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The Most Important IRA Rules You Should Know

important IRA rules

In general, IRAs and other retirement plans are not overly complicated to use.  However, there are several important IRA rules you should be aware of.  This is especially true for Self-Directed IRAs.  Failure to follow the rules may disqualify your plan.  Thus, all funds and investments held by your Self-Directed IRA will be distributed to you.  They will no longer be tax-advantaged AND all assets will be taxable during the year in which the distribution is taken.  It’s imperative that you know the most important Self-Directed IRA rules and can grow your assets until you retire.

Top 5 Most Important IRA Rules

The Prohibited Transaction Rules

The most important set of rules you should be aware of are the prohibited transaction rules.  In general terms, your IRA must be the sole beneficiary of your IRA investments.  You, as the IRA holder, cannot personally benefit from an asset held in your IRA.  Further, lineal ascendants and decedents, in addition to their spouses, cannot benefit either.  See chart below:

disqualified persons

The reason for this is since the IRA itself is already receiving tax advantages, you cannot receive any other advantages from the IRA investment.  For example, if your Self-Directed IRA is invested in a vacation property, you cannot stay there yourself.  Further, your parents, children and grandchildren cannot stay there either.  On the other hand, an aunt, brother or friend may utilize the property.  This is because they are not considered a disqualified person.

Contribution Limits

Each year, the IRS set the contribution limits for all retirement accounts, including IRAs.  Oftentimes, the limit remains unchanged from the prior year.  However, because of inflation, they may raise the annual limit.  For 2019, the amount you can contribute to any IRA is $6,000.  If you are age 50 or older, a catch-up contribution of $1,000 is also available to you.  This is $500 more than the annual limit from 2013-2018.

If somehow you over-contributed to your IRA, you may withdraw the excess contribution.  This must be done so in a timely matter.  Failure to correct the mistake will have consequences.  You will be hit with a six percent penalty each year the mistake is not rectified.  Note that the contribution is for all IRA plans.  If you have more than one IRA, they must remain under the limit in total.

Early Withdrawal

All retirement plans are tax-advantageous.  Because of this, the IRS has set rules to deter anyone from withdrawing from his or her retirement account too early.  You must have reached age 59 1/2 to start distributing funds from your IRA.  If you decide to take funds out before this age, you will incur a 10% early withdrawal penalty.  There are some exceptions that include first time home purchase, higher education expenses and becoming permanently disabled.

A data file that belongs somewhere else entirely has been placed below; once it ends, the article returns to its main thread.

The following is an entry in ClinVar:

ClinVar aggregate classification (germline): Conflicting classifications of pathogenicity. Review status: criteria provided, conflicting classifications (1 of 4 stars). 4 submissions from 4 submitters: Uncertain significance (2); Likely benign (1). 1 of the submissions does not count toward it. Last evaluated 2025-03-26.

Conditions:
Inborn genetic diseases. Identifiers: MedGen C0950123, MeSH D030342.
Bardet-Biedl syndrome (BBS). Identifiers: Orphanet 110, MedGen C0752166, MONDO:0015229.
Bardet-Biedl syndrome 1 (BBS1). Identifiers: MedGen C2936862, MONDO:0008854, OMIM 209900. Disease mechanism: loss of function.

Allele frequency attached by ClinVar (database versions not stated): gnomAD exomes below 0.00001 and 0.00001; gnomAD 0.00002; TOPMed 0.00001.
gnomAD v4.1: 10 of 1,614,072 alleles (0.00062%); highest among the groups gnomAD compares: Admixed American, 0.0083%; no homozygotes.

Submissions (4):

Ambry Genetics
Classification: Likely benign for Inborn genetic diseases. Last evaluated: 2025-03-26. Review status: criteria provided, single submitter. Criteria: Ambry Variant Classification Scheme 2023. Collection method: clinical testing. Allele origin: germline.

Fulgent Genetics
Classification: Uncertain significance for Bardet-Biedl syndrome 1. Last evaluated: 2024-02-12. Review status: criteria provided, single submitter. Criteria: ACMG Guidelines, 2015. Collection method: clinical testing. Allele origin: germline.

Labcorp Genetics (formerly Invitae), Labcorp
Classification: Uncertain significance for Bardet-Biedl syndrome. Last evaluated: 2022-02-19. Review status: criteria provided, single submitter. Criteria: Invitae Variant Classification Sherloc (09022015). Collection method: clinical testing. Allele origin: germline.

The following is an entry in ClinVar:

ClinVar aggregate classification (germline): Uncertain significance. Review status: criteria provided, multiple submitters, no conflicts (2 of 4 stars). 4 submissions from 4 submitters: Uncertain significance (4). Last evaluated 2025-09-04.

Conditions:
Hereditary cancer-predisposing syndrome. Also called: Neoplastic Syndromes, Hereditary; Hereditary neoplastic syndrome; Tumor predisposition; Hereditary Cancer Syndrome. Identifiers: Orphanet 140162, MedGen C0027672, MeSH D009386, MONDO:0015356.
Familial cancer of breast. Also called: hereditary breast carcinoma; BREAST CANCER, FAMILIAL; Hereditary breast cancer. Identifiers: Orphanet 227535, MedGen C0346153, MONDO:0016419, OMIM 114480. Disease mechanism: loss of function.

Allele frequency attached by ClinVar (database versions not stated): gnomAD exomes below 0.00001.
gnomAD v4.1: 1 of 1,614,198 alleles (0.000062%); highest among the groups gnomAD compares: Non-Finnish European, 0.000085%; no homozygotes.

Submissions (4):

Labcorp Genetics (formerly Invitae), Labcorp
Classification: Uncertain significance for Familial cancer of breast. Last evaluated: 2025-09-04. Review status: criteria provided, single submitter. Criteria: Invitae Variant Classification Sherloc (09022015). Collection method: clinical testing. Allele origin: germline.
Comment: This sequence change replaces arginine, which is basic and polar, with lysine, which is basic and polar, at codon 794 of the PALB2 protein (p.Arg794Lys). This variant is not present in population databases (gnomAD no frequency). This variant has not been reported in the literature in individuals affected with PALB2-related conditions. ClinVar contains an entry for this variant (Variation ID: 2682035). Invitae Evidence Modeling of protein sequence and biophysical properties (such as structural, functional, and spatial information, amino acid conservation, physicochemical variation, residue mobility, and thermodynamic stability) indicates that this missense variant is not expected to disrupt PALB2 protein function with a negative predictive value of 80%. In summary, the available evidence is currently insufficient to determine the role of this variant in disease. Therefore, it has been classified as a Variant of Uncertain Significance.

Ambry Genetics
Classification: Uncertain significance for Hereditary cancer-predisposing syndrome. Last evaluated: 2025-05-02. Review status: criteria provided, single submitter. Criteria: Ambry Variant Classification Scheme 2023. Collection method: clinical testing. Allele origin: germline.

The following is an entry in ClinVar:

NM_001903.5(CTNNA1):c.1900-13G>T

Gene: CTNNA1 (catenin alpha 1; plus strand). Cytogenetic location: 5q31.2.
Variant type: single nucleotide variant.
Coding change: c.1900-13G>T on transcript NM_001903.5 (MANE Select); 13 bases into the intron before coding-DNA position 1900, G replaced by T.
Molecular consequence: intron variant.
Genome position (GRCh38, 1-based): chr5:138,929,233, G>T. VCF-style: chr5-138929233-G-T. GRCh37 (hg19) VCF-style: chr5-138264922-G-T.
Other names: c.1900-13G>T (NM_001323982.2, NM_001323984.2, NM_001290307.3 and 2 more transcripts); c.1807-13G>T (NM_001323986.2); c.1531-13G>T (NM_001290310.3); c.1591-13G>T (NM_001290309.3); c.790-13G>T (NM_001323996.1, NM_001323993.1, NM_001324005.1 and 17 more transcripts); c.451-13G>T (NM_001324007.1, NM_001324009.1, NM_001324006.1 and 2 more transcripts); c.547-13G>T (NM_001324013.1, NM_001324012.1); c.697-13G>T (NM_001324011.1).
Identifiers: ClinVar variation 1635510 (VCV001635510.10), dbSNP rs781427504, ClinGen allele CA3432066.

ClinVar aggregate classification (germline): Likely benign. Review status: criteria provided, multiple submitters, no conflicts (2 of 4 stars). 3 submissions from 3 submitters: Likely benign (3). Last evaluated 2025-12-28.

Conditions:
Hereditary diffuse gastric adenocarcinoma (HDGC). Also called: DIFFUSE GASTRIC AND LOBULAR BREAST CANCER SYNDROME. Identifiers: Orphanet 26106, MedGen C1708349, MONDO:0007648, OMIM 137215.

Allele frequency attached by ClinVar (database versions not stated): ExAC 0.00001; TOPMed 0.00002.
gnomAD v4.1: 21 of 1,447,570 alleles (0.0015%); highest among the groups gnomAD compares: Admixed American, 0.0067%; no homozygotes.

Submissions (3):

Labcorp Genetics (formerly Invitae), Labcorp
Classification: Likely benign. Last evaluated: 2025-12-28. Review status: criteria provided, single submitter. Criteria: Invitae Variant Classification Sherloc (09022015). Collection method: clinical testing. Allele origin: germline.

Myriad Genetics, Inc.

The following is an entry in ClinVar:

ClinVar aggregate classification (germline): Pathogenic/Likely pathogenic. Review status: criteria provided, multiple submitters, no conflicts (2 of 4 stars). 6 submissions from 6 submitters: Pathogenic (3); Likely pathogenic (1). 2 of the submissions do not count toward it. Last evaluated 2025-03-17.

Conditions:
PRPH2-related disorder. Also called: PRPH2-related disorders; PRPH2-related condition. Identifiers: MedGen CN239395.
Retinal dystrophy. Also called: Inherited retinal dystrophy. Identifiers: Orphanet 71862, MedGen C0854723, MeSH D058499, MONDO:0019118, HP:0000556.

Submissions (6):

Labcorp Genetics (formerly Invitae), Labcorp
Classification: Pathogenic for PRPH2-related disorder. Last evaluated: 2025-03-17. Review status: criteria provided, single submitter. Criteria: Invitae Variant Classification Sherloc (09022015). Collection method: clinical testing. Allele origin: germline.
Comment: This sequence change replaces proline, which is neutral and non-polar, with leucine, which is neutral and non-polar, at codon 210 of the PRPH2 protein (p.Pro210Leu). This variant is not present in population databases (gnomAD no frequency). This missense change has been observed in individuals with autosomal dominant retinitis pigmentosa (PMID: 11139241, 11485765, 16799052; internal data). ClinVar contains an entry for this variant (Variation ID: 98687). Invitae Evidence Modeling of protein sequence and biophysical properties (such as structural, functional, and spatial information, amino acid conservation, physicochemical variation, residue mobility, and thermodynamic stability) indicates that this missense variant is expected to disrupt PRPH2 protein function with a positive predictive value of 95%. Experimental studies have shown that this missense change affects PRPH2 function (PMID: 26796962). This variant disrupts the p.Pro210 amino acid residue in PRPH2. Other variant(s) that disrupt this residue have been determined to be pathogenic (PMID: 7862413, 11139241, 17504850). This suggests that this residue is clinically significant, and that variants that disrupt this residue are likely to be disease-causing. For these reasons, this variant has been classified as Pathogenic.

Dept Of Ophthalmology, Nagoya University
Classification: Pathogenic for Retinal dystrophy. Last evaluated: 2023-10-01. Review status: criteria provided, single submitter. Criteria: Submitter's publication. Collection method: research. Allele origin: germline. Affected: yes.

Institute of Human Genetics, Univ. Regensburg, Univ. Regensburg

There is also an exception if you contribute to a Roth IRA.  Since Roths are funded with after-tax money, you can withdraw your contributions at any time and for any reason.  However, if you withdraw any earnings from a Roth IRA, they will be subject to the early withdrawal penalty.

Required Minimum Distributions

As we just said, you may start taking distributions from your IRA once you reach age 59 1/2. However, once you reach age 70 1/2, you MUST start taking distributions from your traditional IRA. These are called Required Minimum Distributions, or RMDs. Failure to take your RMD in any given year will lead to a FIFTY percent tax on the amount not withdrawn. As with an over-contribution, this tax will keep occurring until it is corrected. Since traditional plans are funded with pre-tax money, the IRS decided on an age when you must pay those taxes. All distributions (including earnings) will be taxed at your current rate.

Again, Roth IRAs are totally different. There are no RMDs for them. You’ve already paid the taxes on your contributions. Because of this, all qualified distributions are tax-free. Therefore, you never have to withdraw money from your Roth. You may choose to let it grow unhindered to pass along to your beneficiaries when you die.

Alternative Asset Investments

The great thing about the Self-Directed IRA is alternative asset investments. No longer are you handcuffed by what investments your financial institution offers. When you have a passive custodian, such as IRA Financial, you can invest in just about anything you wish. Investments range from real estate and precious metals to hard money loans and cryptocurrencies. Of course, if you want to invest in traditional assets, like stocks and mutual funds, that’s allowed too.

We then come full circle back to the prohibited transaction rules. We mentioned already that you can’t invest with a disqualified person. There are two assets that cannot be invested with your Self-Directed IRA. These are life insurance and most collectibles, such as art and rugs. Just about everything else is fair game, so long as it’s federally legal in the United States!

Important IRA Rules – Conclusion

As you can see, there are some important IRA rules to be aware of. If you work with an experienced IRA provider, rest assured your IRA will remain IRS-compliant. It’s out top priority to make sure our clients’ retirement planning stays on track.

If you have any questions, feel free to give us a call @ 800.472.1043. We’re happy to help in any way we can. Look forward to hearing from you! Alternatively, you can check out the all new IRA Financial app to get started.

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